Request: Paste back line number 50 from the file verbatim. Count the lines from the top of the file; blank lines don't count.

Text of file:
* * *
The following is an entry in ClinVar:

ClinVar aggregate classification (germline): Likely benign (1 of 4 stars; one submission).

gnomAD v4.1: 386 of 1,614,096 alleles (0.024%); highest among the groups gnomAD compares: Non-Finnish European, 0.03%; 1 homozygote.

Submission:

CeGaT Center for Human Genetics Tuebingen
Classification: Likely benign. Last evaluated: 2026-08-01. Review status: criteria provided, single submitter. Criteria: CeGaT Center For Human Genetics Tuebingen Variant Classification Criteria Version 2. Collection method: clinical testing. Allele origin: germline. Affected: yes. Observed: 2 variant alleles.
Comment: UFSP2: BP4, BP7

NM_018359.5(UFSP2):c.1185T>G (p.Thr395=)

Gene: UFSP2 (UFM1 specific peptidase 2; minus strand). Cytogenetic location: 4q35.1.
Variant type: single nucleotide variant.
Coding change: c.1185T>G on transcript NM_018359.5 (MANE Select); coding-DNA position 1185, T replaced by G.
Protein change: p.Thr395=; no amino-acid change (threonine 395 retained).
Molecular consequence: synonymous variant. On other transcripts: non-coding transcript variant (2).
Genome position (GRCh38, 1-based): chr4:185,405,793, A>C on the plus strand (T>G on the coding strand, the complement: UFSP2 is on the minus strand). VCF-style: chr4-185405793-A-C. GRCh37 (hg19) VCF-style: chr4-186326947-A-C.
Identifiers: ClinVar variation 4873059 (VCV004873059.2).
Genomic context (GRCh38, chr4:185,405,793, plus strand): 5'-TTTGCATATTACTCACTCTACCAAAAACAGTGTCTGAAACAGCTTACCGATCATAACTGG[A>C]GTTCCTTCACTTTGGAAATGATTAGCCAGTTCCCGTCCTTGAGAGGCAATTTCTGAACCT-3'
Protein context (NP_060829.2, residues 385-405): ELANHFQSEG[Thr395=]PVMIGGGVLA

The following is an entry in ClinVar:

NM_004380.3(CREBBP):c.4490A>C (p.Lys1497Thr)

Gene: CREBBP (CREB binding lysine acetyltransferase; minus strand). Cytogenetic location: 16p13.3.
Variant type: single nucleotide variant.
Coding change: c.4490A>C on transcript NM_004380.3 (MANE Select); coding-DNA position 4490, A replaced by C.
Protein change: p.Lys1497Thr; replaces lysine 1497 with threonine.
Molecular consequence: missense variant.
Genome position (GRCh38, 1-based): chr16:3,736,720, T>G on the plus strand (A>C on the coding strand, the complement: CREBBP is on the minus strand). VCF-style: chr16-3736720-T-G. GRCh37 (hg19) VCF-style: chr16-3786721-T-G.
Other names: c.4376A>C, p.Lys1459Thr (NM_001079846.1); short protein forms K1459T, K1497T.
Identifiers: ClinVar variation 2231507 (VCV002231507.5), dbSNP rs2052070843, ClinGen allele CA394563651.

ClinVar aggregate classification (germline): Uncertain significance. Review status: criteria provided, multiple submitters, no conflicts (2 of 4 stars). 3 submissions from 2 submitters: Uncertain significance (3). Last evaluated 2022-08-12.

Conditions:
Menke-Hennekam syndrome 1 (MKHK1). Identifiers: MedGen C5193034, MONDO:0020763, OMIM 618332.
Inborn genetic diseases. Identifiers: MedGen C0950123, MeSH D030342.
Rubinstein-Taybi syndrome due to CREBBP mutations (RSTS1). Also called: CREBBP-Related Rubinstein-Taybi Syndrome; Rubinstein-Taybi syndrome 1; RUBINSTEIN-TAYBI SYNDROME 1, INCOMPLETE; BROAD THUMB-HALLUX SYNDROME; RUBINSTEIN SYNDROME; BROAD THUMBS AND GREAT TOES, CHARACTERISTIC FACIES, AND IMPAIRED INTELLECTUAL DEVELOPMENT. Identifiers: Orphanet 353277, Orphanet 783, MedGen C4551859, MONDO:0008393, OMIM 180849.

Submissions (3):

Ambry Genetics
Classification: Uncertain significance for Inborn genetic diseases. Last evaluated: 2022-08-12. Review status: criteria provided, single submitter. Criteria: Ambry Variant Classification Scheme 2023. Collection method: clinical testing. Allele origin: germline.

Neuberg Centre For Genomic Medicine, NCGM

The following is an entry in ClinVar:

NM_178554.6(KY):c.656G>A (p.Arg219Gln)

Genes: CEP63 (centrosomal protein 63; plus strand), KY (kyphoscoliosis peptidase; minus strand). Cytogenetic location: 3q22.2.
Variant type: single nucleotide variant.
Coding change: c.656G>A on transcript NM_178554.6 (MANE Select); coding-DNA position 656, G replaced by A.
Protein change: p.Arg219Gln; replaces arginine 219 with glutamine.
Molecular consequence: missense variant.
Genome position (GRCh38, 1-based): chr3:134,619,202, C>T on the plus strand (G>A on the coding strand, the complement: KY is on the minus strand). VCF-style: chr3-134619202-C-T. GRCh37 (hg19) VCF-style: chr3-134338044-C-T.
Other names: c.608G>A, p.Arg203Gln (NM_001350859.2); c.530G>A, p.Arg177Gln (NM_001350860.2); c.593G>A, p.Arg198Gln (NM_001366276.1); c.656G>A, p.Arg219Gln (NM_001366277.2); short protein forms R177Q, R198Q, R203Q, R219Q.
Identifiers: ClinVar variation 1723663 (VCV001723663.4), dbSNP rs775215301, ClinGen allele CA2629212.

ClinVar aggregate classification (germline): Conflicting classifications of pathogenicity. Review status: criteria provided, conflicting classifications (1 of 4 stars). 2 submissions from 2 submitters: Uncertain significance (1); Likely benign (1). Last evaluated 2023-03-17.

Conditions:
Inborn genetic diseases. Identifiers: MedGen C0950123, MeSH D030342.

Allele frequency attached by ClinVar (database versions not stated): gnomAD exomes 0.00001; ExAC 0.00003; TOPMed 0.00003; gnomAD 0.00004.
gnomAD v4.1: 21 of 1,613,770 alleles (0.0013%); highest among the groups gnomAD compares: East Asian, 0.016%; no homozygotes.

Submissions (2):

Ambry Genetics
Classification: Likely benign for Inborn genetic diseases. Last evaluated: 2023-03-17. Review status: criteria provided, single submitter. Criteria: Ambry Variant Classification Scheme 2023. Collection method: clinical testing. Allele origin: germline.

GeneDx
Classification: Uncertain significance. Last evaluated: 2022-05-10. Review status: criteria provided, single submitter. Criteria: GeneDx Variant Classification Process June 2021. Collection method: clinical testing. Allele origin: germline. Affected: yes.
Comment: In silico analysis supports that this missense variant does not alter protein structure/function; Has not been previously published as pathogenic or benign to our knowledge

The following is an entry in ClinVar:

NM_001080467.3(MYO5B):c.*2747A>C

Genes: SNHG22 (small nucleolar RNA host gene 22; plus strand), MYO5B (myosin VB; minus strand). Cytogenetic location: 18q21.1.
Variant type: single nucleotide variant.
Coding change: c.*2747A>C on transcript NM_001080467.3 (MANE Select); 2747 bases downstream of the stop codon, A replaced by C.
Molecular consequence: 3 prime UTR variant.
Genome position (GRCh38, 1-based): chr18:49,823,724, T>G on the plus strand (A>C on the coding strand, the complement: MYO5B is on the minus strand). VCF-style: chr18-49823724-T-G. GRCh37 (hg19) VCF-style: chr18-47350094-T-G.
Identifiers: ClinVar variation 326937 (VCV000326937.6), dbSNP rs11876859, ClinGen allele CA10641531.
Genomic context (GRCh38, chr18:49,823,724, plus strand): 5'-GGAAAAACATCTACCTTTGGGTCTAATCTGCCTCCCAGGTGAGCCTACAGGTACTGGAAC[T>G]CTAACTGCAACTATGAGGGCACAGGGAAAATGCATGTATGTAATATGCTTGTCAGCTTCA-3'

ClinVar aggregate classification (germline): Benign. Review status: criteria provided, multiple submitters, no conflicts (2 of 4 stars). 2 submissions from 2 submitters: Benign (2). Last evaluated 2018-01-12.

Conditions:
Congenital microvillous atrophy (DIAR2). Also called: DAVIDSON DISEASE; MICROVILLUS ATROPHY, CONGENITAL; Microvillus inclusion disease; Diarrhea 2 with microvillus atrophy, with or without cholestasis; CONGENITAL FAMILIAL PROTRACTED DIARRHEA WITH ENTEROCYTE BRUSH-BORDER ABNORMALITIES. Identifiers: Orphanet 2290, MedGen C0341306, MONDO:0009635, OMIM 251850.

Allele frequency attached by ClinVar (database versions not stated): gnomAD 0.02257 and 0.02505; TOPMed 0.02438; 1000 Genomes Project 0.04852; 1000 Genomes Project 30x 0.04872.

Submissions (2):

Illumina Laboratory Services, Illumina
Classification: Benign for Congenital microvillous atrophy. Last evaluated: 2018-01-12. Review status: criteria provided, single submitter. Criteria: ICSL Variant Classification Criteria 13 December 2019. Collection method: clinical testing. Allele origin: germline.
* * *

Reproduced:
Allele frequency attached by ClinVar (database versions not stated): gnomAD exomes 0.00001; ExAC 0.00003; TOPMed 0.00003; gnomAD 0.00004.